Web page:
As Dr. Bouey noted, there is little prospect of a Chinese vaccine competing with American producers in the U.S., or vice versa. She explains that the U.S., Europe and Japan have their own regulations for testing and producing pharmaceutical products, based on the Stringent Regulatory Authority (SRA), whereas China and other countries utilize a quality control regime known as the National Regulatory Authority (NRA). Hundreds of millions of people desperately need a vaccine in these countries; they could be the beneficiaries of a successful Chinese vaccine. But their vaccine probably would not have access to SRA countries — unless, of course, China’s vaccine is subject to the SRA, which so far has not happened.
American vaccines and drug treatments, which are making dramatic progress, could be sold to a wide range of countries, under the right conditions. They should have access to the many areas of the world where successful vaccines and therapies are greatly needed. The need for making available a successful vaccine to treat people worldwide quickly could lead to major changes that would enable one country’s successful vaccine to go through the other’s safety and quality control procedures. But rigorous controls and trials in such areas certainly would be essential here and in other nations.
Even if that process does not happen, each side can benefit from the other’s success. In a pandemic, there are no sealed borders. The virus can be imported to a country by visitors, returning workers, or members of families reuniting and unknowingly spreading the virus. Pockets or clusters of infections in our country have been traced to individuals coming in from abroad. So to the extent that one country’s vaccine or therapeutic treatment can succeed in one broad group of countries — whether SRA or NRA countries — the other group of countries benefits by being less vulnerable to imported infections.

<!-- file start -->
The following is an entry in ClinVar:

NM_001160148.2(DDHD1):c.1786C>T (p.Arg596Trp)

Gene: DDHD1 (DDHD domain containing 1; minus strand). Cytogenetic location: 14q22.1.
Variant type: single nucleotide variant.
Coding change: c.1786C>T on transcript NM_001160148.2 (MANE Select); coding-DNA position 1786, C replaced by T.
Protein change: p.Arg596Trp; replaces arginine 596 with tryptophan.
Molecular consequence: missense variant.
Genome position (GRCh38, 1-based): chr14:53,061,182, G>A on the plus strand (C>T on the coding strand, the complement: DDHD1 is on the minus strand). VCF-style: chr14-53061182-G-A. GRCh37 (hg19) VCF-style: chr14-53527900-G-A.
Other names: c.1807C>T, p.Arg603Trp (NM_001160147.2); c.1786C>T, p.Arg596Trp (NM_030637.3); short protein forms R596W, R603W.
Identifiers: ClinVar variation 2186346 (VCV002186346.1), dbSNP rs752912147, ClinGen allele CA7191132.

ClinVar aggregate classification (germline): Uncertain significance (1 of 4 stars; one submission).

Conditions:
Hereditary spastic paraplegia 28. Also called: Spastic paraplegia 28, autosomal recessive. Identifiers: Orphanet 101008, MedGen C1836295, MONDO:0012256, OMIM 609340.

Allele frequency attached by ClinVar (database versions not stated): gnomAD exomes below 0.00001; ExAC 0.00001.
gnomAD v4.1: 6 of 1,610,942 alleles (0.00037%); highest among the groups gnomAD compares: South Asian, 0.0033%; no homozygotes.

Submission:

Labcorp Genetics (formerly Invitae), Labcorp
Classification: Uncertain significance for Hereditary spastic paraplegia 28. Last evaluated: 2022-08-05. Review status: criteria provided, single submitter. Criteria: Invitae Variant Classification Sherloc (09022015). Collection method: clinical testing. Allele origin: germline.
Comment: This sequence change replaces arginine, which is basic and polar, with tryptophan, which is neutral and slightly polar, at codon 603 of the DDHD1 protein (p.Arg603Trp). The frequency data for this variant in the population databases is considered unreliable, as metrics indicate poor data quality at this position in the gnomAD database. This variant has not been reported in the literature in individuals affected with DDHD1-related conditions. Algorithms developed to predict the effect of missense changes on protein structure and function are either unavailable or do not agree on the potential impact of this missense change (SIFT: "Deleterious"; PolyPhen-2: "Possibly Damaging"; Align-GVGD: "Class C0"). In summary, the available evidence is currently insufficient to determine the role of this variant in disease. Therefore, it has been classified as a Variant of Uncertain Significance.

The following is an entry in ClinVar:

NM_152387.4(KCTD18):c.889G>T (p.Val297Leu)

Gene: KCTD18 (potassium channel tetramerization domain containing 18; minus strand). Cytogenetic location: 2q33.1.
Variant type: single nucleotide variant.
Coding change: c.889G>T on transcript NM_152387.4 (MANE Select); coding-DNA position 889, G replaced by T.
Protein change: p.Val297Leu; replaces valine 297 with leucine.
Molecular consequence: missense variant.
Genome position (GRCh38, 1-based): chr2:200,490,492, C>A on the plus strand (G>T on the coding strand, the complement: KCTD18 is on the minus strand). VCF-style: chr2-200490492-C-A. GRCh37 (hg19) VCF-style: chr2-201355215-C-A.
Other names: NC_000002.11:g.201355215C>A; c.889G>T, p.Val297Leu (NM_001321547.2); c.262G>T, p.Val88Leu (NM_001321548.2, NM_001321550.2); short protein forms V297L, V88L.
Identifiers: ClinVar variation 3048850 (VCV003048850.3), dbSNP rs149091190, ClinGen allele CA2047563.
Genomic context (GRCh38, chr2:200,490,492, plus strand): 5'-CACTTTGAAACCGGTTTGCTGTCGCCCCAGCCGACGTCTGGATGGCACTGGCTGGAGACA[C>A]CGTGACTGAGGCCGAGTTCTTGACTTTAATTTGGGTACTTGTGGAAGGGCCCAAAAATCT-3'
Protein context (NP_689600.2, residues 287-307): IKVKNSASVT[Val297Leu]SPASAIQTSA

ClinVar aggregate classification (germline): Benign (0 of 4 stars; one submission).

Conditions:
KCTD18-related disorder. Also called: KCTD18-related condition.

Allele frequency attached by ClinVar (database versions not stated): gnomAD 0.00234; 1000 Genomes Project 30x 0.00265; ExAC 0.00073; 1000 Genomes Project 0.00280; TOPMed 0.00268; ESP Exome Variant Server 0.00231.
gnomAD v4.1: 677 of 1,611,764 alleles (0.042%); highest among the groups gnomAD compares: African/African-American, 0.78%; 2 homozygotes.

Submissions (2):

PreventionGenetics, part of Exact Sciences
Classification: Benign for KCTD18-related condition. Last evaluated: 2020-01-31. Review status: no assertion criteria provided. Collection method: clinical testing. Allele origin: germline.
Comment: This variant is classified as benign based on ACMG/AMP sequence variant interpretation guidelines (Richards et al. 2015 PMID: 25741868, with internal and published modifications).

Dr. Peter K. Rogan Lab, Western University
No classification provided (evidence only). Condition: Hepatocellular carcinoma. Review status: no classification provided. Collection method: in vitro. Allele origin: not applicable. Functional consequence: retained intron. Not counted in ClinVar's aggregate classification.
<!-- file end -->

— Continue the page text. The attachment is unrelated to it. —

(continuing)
In a global world, we must miss no realistic opportunity to succeed in stopping this devastating pandemic, and recognize that the U.S. and China — under the right conditions — both have much to offer.
Robert Hormats is managing director of Tiedemann Advisors, a New York-headquartered financial firm. He was undersecretary of State for economic growth, energy and the environment, 2009-13; a senior official of Goldman Sachs from 1982-2009; assistant secretary of State, 1981-82, and a former ambassador and deputy U.S. trade representative, 1979-81. As senior economics adviser to three White House national security advisers from 1969 to 1977, he helped to oversee the U.S. opening to China. Follow him on Twitter @BobHormats.